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He took part in the student walkouts a decade ago. Now he teaches young people to take a stand

A decade ago, thousands of California high school students walked out of class to stand up for immigrant rights in one of the first mass protests propelled by social media.

Roberto Rodriguez, now a 28-year-old teacher and father, says he tries to instill the passion he felt that day in his students at a Compton charter high school.

But it’s a battle.

Read their stories: Military veterans, NYC mayoral aide and more »

Roberto Rodriguez talks to his students about U.S. politics at Youth Build Charter School in Compton.
Roberto Rodriguez talks to his students about U.S. politics at Youth Build Charter School in Compton. (Jay L. Clendenin / Los Angeles Times)

When Rodriguez tells his students it’s their turn to make a stand for the issues that matter to them, they shoot back, “Mister, it’s a different time.”

Even though, through social media, they’re connected in so many ways, they seem disengaged from politics.

When Rodriguez was around their age, years before Black Lives Matter or the Arab Spring demonstrated the amplifying power of social media, he and his peers used MySpace to mobilize against a federal law that would have criminalized immigrants in the country illegally.

Students from South East High School en route to City Hall on March 27, 2006.
Students from South East High School en route to City Hall on March 27, 2006. (Al Seib / Los Angeles Times)

In March 2006, from San Diego to Northern California, students put down their books, jumped fences and pressured security guards to open gates. Then they marched. Southern California student protesters numbered about 40,000, much larger than the Chicano student “blowouts” of 1968 and anything since then.

It was a pivotal moment for Rodriguez and many others, who discovered they could use their voices to make change. It pushed him to believe he could make the biggest difference teaching those with backgrounds similar to his own.

“It changed the way I saw the ability for my community to organize,” Rodriguez said. “We knew there was a law ... that was going to impact our parents and attack our community, and we were not going to take it.”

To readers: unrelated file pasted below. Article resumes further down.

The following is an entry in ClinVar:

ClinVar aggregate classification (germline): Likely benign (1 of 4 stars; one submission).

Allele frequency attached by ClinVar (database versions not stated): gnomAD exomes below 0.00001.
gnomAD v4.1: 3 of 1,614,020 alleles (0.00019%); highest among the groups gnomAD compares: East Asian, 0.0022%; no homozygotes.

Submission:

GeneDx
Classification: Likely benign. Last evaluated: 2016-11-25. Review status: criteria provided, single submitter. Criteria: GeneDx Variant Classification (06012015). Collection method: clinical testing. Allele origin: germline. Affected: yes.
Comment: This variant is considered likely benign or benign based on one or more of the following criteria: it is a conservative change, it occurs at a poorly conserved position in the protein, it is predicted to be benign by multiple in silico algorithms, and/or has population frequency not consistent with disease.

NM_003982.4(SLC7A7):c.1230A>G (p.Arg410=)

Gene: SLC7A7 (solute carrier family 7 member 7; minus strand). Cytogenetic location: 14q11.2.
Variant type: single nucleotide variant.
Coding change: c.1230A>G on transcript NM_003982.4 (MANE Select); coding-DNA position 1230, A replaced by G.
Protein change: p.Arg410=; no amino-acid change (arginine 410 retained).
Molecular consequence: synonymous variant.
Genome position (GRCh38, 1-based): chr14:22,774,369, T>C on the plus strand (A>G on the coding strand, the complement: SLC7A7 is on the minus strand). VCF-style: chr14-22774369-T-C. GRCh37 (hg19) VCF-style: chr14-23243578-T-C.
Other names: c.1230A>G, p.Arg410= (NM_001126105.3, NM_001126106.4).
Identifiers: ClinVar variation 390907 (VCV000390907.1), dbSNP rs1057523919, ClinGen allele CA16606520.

The bill never became law. In the aftermath of their protests, the Dreamer movement for undocumented youths emerged.

Rodriguez is not alone in feeling frustrated with the dropoff in momentum.

North High School students pledged Allegiance in English and Spanish during a protest for immigrant rights at Riverside City Hall on March 31, 2006.
North High School students pledged Allegiance in English and Spanish during a protest for immigrant rights at Riverside City Hall on March 31, 2006. ( Gina Ferazzi / Los Angeles Times)

After all, while the students who walked out were a small part of marches in which millions participated nationwide, they had so much potential: They were mostly citizens, young and at the forefront of the digital communication revolution.

On March 27, 2006, when Rodriguez led hundreds of students from schools in Watts on a march toward City Hall, they shouted, “Hoy marchamos, mañana votamos,” or “Today we march, tomorrow we vote.”

But now tomorrow has arrived, and some of his peers clearly aren’t voting. In national elections since 2006, Latino voter turnout has decreased. The teens who left class may be part of the country’s fastest growing voting bloc, but the participation of millennials as a group has lagged. Meanwhile, deportations continue and federal immigration reform appears further off than in 2006.

To mark the anniversary of the protests, The Times connected with scores of millennials who walked out from more than 50 schools across Southern California.


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Follow the stories of 25 students who walked out a decade ago. Read more »


They include military veterans, educators and policy aides for the mayor of New York and the San Jose City Council.

For the self-selected sample that responded to our survey — most of them discovering it, not coincidentally, via social media — the walkouts were a seminal moment that shaped their careers and passions.

“They understand politics in a different way because of the marches,” said Louis DeSipio, a professor of political science at University of California, Irvine. “Immigrants are a central part of the story, and their rights are a central part of the story.”

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